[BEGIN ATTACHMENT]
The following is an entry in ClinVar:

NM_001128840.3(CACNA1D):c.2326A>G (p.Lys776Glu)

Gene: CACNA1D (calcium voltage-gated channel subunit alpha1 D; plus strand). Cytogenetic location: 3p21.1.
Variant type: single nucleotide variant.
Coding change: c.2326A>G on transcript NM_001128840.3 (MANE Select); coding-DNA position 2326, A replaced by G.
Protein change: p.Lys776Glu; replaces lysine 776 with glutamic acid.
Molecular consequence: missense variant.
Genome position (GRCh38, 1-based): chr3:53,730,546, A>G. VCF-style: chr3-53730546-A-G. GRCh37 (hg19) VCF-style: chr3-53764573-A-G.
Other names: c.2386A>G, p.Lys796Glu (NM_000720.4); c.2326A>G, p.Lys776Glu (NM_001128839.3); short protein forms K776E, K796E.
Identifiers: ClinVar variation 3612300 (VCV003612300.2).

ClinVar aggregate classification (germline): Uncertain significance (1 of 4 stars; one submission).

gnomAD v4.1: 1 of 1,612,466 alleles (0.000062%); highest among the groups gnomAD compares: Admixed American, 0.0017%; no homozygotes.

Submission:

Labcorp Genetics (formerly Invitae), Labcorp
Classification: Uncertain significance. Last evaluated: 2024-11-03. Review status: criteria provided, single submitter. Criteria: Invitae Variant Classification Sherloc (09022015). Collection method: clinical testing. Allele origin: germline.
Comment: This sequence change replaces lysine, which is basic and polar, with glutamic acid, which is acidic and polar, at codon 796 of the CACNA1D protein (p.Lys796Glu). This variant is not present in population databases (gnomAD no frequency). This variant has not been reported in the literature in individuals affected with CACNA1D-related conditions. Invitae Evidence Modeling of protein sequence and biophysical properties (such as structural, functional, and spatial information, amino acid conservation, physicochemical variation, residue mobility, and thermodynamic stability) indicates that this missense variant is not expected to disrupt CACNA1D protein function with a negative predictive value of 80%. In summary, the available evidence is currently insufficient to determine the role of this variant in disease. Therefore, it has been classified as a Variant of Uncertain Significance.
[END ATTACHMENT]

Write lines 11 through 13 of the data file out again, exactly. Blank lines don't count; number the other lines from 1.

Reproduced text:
ClinVar aggregate classification (germline): Uncertain significance (1 of 4 stars; one submission).

gnomAD v4.1: 1 of 1,612,466 alleles (0.000062%); highest among the groups gnomAD compares: Admixed American, 0.0017%; no homozygotes.

Submission: